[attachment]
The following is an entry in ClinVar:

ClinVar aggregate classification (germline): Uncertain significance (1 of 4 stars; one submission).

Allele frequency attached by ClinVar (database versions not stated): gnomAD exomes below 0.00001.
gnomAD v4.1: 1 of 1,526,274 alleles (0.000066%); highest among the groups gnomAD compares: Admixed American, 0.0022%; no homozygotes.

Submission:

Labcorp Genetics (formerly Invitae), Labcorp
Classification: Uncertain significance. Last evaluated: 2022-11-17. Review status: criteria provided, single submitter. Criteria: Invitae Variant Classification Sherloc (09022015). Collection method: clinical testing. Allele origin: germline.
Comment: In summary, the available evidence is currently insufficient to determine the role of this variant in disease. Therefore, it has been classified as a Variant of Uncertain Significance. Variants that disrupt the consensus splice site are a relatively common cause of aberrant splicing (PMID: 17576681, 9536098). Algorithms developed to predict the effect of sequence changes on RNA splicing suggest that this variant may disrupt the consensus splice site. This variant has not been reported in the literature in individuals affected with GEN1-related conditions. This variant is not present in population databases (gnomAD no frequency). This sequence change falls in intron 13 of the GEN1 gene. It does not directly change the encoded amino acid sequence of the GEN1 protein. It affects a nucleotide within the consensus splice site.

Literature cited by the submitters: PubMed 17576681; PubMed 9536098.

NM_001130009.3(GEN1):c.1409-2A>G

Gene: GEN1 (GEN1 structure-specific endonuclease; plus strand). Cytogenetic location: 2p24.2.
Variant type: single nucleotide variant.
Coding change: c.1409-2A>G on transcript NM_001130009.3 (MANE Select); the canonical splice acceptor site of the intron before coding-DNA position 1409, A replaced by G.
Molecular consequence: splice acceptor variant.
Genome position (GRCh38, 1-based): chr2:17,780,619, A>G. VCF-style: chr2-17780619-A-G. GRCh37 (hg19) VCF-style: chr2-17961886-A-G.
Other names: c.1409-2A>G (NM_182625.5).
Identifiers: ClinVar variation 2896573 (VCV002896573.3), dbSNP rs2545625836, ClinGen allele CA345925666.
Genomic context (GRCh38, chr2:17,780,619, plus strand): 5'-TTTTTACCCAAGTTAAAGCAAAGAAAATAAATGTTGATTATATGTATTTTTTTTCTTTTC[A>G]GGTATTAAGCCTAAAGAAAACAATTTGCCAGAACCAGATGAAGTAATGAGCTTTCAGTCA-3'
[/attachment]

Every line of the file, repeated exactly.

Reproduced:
The following is an entry in ClinVar:

ClinVar aggregate classification (germline): Uncertain significance (1 of 4 stars; one submission).

Allele frequency attached by ClinVar (database versions not stated): gnomAD exomes below 0.00001.
gnomAD v4.1: 1 of 1,526,274 alleles (0.000066%); highest among the groups gnomAD compares: Admixed American, 0.0022%; no homozygotes.

Submission:

Labcorp Genetics (formerly Invitae), Labcorp
Classification: Uncertain significance. Last evaluated: 2022-11-17. Review status: criteria provided, single submitter. Criteria: Invitae Variant Classification Sherloc (09022015). Collection method: clinical testing. Allele origin: germline.
Comment: In summary, the available evidence is currently insufficient to determine the role of this variant in disease. Therefore, it has been classified as a Variant of Uncertain Significance. Variants that disrupt the consensus splice site are a relatively common cause of aberrant splicing (PMID: 17576681, 9536098). Algorithms developed to predict the effect of sequence changes on RNA splicing suggest that this variant may disrupt the consensus splice site. This variant has not been reported in the literature in individuals affected with GEN1-related conditions. This variant is not present in population databases (gnomAD no frequency). This sequence change falls in intron 13 of the GEN1 gene. It does not directly change the encoded amino acid sequence of the GEN1 protein. It affects a nucleotide within the consensus splice site.

Literature cited by the submitters: PubMed 17576681; PubMed 9536098.

NM_001130009.3(GEN1):c.1409-2A>G

Gene: GEN1 (GEN1 structure-specific endonuclease; plus strand). Cytogenetic location: 2p24.2.
Variant type: single nucleotide variant.
Coding change: c.1409-2A>G on transcript NM_001130009.3 (MANE Select); the canonical splice acceptor site of the intron before coding-DNA position 1409, A replaced by G.
Molecular consequence: splice acceptor variant.
Genome position (GRCh38, 1-based): chr2:17,780,619, A>G. VCF-style: chr2-17780619-A-G. GRCh37 (hg19) VCF-style: chr2-17961886-A-G.
Other names: c.1409-2A>G (NM_182625.5).
Identifiers: ClinVar variation 2896573 (VCV002896573.3), dbSNP rs2545625836, ClinGen allele CA345925666.
Genomic context (GRCh38, chr2:17,780,619, plus strand): 5'-TTTTTACCCAAGTTAAAGCAAAGAAAATAAATGTTGATTATATGTATTTTTTTTCTTTTC[A>G]GGTATTAAGCCTAAAGAAAACAATTTGCCAGAACCAGATGAAGTAATGAGCTTTCAGTCA-3'